As I said earlier, it is reasonable to question the concepts developed by our earlier. In fact, our elders would want us to keep asking and seeking. Any good teachers would. In fact, Adi Sankara recommended that we reinterpret old dogmas when new facts emerge. In his book on Gita Bhashya he says:  “Certainly sruti cannot be an authority as against observed facts. Even if hundred Veda texts declare that fire is cold and devoid of light they cannot become an authority on this point”. (Na hi prathyaksha virodhe shrutheh praamaanyam. Na hi shruthishathabhih sheethognih. Aprakaasah ithi bruvath praamaanyma upaithi). (quoted from Sankara’s Teachings in His own Words by Swami Atmananda. Bharathiya Vidya Bhavan, 1964, page 75)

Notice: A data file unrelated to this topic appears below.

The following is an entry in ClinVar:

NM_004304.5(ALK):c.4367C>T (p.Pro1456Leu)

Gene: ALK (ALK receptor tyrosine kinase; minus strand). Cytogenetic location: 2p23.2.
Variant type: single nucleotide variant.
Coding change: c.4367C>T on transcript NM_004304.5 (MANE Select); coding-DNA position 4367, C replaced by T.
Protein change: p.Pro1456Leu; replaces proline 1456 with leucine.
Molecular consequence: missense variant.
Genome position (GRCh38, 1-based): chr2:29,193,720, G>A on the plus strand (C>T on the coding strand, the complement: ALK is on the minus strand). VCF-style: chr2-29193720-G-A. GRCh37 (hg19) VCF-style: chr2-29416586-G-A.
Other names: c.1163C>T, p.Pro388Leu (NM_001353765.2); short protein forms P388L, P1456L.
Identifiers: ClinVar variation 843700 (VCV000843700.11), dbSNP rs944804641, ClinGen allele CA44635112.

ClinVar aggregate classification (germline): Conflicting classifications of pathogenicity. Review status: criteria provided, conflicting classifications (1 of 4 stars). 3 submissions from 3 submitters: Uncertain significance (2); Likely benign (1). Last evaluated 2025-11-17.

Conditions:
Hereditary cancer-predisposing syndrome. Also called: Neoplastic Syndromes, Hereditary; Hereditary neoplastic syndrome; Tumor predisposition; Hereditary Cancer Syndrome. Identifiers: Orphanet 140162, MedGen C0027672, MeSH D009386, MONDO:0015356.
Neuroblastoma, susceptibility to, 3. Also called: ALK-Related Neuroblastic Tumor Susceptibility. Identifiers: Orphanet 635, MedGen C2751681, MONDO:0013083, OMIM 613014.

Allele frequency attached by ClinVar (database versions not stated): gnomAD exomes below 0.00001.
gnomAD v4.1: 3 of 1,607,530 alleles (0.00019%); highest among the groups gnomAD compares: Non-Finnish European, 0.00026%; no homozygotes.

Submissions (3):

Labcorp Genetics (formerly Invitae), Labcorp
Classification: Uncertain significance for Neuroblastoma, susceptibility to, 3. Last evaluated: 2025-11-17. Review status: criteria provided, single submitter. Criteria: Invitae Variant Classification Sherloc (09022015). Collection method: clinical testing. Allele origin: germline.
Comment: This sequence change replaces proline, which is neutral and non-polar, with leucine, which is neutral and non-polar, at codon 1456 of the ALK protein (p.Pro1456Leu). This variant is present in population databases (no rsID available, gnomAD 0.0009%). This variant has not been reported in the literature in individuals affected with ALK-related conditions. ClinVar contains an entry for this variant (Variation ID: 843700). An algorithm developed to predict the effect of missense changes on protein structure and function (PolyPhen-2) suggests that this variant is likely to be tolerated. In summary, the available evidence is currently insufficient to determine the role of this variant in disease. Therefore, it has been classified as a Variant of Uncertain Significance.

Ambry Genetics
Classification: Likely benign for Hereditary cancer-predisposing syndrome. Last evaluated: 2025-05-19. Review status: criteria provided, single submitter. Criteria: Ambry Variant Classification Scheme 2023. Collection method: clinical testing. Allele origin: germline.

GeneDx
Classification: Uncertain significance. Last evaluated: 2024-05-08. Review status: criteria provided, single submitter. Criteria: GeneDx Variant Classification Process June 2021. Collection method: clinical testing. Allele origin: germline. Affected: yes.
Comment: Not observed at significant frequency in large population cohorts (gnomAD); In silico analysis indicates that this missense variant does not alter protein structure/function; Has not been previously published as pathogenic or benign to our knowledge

Here is how Buddha puts it:   “Do not believe in what you have heard; do not believe in doctrines because they have been handed down to you through generations, do not believe in anything because it is followed blindly by many; do not believe because some old sage makes a statement; do not believe in truths to which you have become attached by habit; do not believe merely on the authority of your teachers and elders. Have deliberation and analyse, and when the result agrees with reason and conduces to the good of one and all, accept it and live up to it”. (This is a reproduction of advice from Buddha, according to the translation of original Buddhist canons by Paul Carus published in 1894. I have not laid my eyes on the original. But found this on a statement about this book with the title The Gospel of Buddha by Paul Carus, published by Samata Books of Chennai. This was on the cover of another book by Samata Books on Yoga vasishta.)